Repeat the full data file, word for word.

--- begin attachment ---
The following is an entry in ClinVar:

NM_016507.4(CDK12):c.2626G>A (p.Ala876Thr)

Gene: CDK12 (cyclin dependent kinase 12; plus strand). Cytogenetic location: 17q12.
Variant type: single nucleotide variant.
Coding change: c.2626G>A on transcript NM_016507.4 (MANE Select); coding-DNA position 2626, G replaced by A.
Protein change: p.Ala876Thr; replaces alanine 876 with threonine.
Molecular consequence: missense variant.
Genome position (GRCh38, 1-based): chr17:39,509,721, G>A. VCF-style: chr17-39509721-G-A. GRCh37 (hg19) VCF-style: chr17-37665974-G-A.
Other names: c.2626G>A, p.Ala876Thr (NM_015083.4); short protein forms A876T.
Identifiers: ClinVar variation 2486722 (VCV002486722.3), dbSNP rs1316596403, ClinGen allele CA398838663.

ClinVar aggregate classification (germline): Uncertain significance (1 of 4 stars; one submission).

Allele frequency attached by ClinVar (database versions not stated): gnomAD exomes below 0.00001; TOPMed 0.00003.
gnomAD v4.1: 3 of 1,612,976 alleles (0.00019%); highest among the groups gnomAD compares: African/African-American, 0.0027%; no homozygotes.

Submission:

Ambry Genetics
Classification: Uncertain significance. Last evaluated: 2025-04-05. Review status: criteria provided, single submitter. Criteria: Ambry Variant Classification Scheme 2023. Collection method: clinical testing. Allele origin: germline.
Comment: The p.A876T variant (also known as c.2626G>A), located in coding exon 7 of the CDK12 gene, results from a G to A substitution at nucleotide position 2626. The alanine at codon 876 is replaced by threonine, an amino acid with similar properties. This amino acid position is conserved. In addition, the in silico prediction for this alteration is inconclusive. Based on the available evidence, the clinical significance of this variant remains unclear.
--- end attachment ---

The following is an entry in ClinVar:

NM_016507.4(CDK12):c.2626G>A (p.Ala876Thr)

Gene: CDK12 (cyclin dependent kinase 12; plus strand). Cytogenetic location: 17q12.
Variant type: single nucleotide variant.
Coding change: c.2626G>A on transcript NM_016507.4 (MANE Select); coding-DNA position 2626, G replaced by A.
Protein change: p.Ala876Thr; replaces alanine 876 with threonine.
Molecular consequence: missense variant.
Genome position (GRCh38, 1-based): chr17:39,509,721, G>A. VCF-style: chr17-39509721-G-A. GRCh37 (hg19) VCF-style: chr17-37665974-G-A.
Other names: c.2626G>A, p.Ala876Thr (NM_015083.4); short protein forms A876T.
Identifiers: ClinVar variation 2486722 (VCV002486722.3), dbSNP rs1316596403, ClinGen allele CA398838663.

ClinVar aggregate classification (germline): Uncertain significance (1 of 4 stars; one submission).

Allele frequency attached by ClinVar (database versions not stated): gnomAD exomes below 0.00001; TOPMed 0.00003.
gnomAD v4.1: 3 of 1,612,976 alleles (0.00019%); highest among the groups gnomAD compares: African/African-American, 0.0027%; no homozygotes.

Submission:

Ambry Genetics
Classification: Uncertain significance. Last evaluated: 2025-04-05. Review status: criteria provided, single submitter. Criteria: Ambry Variant Classification Scheme 2023. Collection method: clinical testing. Allele origin: germline.
Comment: The p.A876T variant (also known as c.2626G>A), located in coding exon 7 of the CDK12 gene, results from a G to A substitution at nucleotide position 2626. The alanine at codon 876 is replaced by threonine, an amino acid with similar properties. This amino acid position is conserved. In addition, the in silico prediction for this alteration is inconclusive. Based on the available evidence, the clinical significance of this variant remains unclear.